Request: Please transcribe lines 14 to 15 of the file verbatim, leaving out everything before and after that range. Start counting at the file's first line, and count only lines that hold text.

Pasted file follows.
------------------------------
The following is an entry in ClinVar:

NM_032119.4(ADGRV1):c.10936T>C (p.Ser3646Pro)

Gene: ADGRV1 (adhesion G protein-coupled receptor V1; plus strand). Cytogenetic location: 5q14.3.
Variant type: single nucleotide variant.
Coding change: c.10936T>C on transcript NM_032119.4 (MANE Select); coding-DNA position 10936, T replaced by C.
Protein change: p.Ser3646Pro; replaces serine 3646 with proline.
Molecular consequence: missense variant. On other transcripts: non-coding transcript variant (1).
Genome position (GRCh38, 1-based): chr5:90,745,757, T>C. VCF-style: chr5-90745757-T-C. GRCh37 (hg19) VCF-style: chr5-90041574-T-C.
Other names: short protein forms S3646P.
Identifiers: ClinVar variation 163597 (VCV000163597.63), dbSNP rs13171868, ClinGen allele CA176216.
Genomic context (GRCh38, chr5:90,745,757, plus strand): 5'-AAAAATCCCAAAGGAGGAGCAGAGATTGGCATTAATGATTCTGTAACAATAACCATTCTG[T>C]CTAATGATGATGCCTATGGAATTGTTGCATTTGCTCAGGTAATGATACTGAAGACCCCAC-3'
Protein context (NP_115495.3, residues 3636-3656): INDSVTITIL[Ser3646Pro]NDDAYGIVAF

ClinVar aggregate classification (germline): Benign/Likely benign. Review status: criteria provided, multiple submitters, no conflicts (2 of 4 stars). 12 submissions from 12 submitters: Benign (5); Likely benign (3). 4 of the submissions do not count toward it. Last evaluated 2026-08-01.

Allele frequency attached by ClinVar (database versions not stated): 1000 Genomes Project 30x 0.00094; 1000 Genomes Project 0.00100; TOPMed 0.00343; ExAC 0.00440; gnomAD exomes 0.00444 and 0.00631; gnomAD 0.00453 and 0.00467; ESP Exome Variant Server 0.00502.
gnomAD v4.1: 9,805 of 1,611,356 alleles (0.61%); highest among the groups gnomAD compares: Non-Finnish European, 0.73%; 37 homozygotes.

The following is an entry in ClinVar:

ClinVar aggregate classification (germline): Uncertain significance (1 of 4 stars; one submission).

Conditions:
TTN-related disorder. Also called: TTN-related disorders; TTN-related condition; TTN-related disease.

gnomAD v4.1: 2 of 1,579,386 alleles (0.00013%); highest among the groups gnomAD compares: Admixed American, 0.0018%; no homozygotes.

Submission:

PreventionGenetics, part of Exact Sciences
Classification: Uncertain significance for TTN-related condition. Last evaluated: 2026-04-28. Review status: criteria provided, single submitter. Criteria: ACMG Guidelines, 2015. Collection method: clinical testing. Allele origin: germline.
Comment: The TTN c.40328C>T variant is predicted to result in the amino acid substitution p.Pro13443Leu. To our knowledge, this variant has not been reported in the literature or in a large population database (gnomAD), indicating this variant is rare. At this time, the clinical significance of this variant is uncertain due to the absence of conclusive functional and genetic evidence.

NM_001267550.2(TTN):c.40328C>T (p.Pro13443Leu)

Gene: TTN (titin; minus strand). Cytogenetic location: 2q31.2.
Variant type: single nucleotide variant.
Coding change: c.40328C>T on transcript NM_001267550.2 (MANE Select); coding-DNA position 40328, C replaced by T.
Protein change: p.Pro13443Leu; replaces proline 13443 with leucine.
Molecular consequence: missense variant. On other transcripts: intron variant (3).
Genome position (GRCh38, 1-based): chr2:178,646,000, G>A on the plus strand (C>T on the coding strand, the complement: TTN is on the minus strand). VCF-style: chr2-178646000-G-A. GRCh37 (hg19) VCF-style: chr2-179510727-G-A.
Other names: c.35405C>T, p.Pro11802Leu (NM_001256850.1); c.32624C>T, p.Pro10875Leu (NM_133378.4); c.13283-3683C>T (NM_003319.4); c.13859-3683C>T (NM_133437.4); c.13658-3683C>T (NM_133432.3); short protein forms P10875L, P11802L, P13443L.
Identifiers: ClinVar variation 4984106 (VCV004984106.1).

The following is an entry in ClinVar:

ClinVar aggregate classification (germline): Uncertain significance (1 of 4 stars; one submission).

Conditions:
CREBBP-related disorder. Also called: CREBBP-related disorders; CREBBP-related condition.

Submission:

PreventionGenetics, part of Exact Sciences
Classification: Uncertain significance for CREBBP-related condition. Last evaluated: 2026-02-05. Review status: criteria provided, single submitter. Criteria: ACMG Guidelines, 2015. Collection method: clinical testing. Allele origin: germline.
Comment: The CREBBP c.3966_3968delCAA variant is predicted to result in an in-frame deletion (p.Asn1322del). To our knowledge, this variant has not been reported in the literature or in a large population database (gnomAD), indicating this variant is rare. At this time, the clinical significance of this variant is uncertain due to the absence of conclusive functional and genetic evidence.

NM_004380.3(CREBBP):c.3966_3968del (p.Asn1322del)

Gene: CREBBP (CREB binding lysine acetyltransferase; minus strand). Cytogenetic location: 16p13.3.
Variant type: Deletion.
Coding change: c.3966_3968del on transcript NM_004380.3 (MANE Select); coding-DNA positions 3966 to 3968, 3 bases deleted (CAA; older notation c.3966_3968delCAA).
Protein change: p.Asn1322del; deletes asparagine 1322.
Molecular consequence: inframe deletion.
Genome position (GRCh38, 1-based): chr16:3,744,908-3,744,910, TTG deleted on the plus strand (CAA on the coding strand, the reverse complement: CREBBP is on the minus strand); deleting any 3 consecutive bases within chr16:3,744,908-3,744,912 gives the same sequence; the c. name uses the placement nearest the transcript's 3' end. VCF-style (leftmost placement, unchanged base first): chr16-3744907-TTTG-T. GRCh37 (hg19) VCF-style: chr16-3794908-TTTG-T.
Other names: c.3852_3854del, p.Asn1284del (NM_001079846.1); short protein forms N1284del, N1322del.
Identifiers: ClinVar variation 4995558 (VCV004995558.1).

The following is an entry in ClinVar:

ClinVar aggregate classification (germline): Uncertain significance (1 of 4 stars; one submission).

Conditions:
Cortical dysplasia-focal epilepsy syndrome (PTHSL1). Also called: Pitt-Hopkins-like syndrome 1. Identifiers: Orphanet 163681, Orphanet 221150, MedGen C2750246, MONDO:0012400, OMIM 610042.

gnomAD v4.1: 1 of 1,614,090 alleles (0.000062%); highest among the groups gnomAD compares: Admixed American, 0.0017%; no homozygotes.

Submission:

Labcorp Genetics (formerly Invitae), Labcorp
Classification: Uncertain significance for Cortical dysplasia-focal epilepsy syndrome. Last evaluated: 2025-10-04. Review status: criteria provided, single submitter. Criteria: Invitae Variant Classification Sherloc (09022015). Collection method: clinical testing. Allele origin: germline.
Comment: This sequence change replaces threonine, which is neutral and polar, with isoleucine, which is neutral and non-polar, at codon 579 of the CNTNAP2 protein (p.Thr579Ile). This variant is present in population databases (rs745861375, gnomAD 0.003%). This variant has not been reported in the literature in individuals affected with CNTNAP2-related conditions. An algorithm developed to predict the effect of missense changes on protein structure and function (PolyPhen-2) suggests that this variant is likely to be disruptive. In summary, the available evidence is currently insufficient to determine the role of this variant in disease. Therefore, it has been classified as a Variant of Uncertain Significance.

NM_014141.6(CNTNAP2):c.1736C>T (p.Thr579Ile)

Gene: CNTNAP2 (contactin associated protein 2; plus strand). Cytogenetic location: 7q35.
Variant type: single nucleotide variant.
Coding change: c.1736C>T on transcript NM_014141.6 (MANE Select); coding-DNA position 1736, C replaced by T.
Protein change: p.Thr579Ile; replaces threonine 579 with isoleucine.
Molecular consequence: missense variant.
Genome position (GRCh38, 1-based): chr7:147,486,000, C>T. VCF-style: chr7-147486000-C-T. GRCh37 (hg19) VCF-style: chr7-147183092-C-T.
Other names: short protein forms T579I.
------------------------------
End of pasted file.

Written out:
Allele frequency attached by ClinVar (database versions not stated): 1000 Genomes Project 30x 0.00094; 1000 Genomes Project 0.00100; TOPMed 0.00343; ExAC 0.00440; gnomAD exomes 0.00444 and 0.00631; gnomAD 0.00453 and 0.00467; ESP Exome Variant Server 0.00502.
gnomAD v4.1: 9,805 of 1,611,356 alleles (0.61%); highest among the groups gnomAD compares: Non-Finnish European, 0.73%; 37 homozygotes.